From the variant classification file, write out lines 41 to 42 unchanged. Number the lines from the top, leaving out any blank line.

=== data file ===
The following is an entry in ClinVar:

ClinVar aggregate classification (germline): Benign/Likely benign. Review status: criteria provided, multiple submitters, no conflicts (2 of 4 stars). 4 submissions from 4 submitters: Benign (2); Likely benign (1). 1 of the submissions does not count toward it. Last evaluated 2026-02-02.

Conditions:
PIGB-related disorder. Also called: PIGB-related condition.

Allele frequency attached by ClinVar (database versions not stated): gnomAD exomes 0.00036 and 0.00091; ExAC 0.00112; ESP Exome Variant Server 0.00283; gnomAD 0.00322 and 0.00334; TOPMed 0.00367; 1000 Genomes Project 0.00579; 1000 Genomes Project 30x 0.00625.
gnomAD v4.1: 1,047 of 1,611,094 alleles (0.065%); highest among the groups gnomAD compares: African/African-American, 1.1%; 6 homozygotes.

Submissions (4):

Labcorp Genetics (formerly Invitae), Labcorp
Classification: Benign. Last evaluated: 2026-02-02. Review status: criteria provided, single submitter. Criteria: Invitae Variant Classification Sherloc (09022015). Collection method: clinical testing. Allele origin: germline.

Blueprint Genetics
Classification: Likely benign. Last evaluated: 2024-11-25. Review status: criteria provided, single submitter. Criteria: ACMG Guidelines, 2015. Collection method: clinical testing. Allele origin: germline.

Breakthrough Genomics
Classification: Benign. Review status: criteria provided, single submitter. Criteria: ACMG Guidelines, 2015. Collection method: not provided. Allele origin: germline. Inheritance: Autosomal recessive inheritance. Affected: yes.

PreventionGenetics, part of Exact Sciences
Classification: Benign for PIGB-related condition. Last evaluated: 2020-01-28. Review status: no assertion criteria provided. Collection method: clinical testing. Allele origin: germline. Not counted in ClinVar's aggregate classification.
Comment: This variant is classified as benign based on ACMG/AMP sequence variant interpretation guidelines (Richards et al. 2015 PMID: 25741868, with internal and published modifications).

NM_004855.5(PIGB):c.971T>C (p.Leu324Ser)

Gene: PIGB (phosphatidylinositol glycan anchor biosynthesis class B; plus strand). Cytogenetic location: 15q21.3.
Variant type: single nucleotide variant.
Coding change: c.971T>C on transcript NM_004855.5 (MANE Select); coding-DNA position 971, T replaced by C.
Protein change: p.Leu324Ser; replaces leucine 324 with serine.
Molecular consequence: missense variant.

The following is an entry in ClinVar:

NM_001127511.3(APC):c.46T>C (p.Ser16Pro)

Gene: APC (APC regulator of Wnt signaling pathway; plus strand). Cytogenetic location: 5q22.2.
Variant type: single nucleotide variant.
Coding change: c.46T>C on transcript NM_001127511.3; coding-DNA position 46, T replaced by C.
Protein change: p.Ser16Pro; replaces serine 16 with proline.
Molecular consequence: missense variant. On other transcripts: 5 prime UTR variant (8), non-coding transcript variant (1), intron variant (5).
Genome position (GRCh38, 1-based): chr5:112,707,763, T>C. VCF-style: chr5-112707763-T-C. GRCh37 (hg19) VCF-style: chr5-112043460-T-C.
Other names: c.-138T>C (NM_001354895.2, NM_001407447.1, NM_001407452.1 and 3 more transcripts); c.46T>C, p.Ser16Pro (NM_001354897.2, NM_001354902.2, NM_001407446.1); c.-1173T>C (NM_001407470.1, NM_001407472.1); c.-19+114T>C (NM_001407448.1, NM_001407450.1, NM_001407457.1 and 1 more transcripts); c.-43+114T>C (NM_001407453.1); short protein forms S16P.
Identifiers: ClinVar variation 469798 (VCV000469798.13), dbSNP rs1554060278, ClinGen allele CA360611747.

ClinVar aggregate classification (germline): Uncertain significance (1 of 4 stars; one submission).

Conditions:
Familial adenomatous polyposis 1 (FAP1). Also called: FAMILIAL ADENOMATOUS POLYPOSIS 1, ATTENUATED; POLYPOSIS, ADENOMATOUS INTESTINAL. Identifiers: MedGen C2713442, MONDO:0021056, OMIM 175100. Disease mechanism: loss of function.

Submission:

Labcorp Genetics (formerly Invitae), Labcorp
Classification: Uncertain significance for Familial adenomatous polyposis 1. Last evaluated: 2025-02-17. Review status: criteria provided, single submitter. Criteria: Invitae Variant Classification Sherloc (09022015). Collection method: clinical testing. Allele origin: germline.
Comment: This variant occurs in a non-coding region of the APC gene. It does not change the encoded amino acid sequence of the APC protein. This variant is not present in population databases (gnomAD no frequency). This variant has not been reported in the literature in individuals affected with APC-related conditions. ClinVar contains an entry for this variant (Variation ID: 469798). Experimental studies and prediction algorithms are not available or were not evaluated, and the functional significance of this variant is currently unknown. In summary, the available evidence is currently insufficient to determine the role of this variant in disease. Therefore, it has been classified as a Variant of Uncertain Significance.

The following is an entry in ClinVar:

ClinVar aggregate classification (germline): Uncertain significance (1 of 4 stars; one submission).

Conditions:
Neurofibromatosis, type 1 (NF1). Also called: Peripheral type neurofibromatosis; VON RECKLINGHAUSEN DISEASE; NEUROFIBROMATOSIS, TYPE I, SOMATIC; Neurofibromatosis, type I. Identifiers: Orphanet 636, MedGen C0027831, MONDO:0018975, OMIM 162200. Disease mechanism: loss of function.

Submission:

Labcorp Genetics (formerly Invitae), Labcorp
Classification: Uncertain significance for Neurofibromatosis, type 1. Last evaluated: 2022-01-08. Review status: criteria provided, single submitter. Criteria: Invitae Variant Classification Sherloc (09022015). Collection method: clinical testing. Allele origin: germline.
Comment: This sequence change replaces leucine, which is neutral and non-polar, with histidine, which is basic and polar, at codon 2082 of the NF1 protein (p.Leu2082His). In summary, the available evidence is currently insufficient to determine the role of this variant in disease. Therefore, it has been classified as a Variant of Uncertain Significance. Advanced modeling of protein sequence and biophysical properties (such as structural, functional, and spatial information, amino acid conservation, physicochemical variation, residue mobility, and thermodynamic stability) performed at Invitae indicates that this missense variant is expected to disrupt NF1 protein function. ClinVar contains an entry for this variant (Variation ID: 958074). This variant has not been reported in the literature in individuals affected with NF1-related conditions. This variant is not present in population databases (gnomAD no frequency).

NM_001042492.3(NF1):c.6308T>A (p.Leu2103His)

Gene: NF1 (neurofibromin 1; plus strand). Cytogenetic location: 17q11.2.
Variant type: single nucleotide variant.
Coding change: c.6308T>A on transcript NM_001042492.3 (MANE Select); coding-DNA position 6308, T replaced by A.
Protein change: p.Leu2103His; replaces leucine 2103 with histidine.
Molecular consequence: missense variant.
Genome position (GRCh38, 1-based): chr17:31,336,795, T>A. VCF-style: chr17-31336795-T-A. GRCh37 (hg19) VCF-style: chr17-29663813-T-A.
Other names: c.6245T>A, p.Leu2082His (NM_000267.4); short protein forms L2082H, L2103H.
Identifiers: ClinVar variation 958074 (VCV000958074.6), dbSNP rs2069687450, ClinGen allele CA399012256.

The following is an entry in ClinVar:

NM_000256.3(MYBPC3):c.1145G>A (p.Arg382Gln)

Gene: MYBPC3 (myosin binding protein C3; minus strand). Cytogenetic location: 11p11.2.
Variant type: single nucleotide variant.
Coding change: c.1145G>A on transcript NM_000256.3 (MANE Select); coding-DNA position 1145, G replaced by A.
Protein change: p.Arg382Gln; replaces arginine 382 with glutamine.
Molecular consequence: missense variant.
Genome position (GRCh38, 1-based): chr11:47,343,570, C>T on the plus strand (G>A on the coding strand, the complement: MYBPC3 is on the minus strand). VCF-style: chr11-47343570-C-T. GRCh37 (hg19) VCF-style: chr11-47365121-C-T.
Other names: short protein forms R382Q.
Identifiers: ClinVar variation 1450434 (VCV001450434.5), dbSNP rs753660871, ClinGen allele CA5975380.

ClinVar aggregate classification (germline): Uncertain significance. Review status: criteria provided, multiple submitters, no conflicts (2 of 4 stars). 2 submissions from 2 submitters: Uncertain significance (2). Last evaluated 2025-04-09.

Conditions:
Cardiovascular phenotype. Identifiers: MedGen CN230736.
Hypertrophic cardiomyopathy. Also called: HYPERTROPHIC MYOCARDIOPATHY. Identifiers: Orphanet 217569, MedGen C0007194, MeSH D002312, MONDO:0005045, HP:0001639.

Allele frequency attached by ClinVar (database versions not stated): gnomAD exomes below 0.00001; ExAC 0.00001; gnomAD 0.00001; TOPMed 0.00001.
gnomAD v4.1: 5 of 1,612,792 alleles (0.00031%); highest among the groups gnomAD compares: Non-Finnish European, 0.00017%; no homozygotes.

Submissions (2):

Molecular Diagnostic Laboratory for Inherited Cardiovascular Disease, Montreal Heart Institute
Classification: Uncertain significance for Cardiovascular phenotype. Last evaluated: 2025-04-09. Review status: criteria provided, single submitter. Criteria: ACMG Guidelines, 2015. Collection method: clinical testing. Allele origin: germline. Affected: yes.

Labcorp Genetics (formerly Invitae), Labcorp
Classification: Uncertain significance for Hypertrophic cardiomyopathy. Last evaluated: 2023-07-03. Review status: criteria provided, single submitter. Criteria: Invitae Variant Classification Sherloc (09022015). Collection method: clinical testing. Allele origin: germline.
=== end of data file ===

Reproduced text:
ClinVar aggregate classification (germline): Uncertain significance (1 of 4 stars; one submission).

Conditions: